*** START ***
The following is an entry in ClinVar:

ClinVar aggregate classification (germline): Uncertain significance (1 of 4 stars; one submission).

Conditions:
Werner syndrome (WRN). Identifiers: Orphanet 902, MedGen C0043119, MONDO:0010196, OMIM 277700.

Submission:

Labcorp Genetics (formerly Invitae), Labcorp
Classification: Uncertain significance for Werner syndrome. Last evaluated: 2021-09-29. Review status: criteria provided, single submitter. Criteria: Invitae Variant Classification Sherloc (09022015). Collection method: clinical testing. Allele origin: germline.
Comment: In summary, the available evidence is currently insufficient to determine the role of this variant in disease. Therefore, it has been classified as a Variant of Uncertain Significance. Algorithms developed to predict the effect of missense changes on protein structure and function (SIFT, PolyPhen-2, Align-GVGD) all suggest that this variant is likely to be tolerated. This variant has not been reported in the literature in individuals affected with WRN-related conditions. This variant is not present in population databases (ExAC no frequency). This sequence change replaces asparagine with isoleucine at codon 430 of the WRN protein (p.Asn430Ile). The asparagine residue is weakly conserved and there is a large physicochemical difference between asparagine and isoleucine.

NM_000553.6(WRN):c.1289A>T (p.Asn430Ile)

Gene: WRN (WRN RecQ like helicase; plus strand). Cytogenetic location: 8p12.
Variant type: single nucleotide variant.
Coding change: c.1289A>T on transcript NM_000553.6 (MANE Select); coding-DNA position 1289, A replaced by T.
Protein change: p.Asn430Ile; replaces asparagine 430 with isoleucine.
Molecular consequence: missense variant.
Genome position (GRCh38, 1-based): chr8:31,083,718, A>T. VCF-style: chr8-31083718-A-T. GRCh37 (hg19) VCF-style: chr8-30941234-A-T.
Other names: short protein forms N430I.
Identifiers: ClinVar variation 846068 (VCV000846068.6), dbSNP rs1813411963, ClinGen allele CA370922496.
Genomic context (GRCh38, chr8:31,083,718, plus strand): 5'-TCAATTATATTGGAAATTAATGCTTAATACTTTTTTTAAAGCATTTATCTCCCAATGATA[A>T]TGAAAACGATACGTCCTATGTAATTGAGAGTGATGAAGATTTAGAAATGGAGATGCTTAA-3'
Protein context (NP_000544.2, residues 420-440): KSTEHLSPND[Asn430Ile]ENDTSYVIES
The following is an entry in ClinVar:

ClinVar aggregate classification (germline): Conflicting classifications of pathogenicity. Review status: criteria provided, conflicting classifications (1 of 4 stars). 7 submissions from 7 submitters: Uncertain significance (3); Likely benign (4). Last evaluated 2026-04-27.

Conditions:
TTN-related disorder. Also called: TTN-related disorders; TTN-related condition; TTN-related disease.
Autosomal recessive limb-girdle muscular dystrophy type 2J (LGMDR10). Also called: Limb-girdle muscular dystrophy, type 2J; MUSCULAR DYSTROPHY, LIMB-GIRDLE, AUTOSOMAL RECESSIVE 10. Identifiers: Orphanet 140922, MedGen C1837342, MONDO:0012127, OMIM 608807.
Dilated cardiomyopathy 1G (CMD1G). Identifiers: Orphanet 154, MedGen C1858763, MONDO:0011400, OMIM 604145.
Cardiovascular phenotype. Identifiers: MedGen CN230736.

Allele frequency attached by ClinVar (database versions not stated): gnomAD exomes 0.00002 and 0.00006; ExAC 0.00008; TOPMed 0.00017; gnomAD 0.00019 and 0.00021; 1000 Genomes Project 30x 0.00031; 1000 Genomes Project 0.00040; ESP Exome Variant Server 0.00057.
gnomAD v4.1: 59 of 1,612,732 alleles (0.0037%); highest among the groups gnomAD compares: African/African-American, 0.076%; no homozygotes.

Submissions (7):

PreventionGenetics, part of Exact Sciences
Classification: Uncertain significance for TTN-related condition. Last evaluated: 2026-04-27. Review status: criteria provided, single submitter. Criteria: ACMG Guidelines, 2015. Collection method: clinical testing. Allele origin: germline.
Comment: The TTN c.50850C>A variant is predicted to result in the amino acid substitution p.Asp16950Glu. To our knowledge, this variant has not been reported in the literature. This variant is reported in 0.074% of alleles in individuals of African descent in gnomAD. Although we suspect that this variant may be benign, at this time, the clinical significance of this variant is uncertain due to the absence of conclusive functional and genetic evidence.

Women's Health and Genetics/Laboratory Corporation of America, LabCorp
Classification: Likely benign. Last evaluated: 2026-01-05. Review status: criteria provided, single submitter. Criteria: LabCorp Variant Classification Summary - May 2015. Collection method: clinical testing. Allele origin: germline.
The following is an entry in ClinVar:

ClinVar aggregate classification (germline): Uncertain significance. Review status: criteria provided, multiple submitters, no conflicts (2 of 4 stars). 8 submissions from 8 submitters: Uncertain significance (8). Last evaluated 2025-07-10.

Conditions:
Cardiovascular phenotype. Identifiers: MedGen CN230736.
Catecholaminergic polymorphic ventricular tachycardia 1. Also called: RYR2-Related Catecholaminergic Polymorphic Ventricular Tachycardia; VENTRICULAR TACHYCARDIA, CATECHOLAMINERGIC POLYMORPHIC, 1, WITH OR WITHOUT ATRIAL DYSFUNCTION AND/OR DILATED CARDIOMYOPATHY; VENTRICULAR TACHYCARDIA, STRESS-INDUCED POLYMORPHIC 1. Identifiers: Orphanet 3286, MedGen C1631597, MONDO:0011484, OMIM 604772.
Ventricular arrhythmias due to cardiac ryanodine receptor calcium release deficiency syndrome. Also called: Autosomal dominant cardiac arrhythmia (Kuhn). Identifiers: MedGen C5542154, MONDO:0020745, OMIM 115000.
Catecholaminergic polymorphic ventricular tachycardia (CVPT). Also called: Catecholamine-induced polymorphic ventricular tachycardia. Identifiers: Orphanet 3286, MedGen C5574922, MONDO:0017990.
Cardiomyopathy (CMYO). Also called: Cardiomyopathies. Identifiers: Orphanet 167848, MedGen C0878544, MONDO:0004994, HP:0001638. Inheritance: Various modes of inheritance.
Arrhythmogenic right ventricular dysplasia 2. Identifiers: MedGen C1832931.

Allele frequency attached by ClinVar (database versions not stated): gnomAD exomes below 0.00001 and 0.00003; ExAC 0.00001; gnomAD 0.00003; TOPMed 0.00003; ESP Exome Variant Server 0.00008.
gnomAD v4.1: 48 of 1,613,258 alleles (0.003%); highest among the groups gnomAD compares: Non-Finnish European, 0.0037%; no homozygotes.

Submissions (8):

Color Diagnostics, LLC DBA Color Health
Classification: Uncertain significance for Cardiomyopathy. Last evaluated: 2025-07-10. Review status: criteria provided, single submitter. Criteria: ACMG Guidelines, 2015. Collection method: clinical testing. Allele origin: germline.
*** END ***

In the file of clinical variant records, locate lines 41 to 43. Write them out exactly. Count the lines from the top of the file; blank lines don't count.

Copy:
Catecholaminergic polymorphic ventricular tachycardia (CVPT). Also called: Catecholamine-induced polymorphic ventricular tachycardia. Identifiers: Orphanet 3286, MedGen C5574922, MONDO:0017990.
Cardiomyopathy (CMYO). Also called: Cardiomyopathies. Identifiers: Orphanet 167848, MedGen C0878544, MONDO:0004994, HP:0001638. Inheritance: Various modes of inheritance.
Arrhythmogenic right ventricular dysplasia 2. Identifiers: MedGen C1832931.